Each month we will post links to pertinent articles in the deathcare profession. From lawsuits to quirky sites, we'll bring you a one-stop shop from deathcare-related items on the web. Here are this month's links. 'You could not print what I think of thieves who stole my husband's cremation plaque', This is Surrey Today A widow was left in tears after learning her beloved husband's cremation plaque had been stolen by thieves.
Biz to Go: New app can arrange cremations, The Richmond Times-Dispatch Virginians will be able to set up a cremation on their smartphones, thanks to an app from the Cremation Society of Virginia.
'Death tax' collection opposed by local authorities, The Guardian The introduction of a death tax, to pay for the increased scrutiny of doctors by a new medical examiner corps, could be delayed as councils resist collecting a national charge levied on bereaved families.
New Flameless Cremation Process Could Be Legalized In Illinois, CBS Chicago For 20,000 years, people have been using fire to cremate their loved ones. Now, for the first time, there’s a new way to do cremations and, if Gov. Pat Quinn signs a measure approved by the legislature, it could be available in Illinois by March.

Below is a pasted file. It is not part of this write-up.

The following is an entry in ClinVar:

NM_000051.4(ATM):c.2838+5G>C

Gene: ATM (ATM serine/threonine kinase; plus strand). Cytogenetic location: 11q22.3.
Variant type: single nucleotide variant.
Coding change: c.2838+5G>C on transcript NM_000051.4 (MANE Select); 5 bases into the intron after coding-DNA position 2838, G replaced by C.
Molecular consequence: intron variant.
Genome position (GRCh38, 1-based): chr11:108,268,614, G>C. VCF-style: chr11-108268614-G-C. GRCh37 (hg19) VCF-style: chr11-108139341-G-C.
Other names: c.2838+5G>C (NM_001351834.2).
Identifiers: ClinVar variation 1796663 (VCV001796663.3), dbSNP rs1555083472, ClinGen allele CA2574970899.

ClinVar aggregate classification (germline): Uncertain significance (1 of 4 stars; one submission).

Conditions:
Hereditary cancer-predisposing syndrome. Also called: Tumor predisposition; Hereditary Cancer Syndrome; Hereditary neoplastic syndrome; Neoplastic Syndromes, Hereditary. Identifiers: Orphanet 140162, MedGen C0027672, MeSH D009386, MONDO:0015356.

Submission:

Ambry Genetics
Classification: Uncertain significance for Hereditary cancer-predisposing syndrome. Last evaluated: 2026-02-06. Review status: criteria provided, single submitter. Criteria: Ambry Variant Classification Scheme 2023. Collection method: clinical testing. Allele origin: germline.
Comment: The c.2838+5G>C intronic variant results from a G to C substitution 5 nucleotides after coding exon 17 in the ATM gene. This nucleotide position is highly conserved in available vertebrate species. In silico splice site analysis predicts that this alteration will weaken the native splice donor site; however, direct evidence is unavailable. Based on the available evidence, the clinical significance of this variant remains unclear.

Number of unclaimed bodies triples in Racine; official blames economy, culture, JS Online: Milwaukee, Wisconsin Journal-Sentinel The number of unclaimed dead bodies tripled in Racine County last year, from the typical three or four to a dozen. Medical Examiner Tom Terry told the Journal Times it's not always because the deceased are unidentified or have no relatives; sometimes the next of of kin just refuses to take responsibility, and the county picks up the cost of burial or cremation.
Soldiers complete documentation of Arlington National Cemetery, Defense Video and Imagery Distribution Systems Delta Company, 1st Battalion, 3rd U.S. Infantry Regiment (The Old Guard) soldiers, photograph and document every tombstone, grave marker and cremation site in Arlington National Cemetery, Va.
“Botched Burial” Lawsuit, Fox 4 News Kansas City An Overland Park family laid a loved one to rest in May of 2010, or so they thought. There were so many problems, they ended up burying him twice. The family hired an attorney and filed a lawsuit. Attorney Brian Niceswanger says the funeral and graveside service at Oak Lawn Memorial Gardens went as planned, but after the family left, getting the vault and casket into the ground was anything but smooth.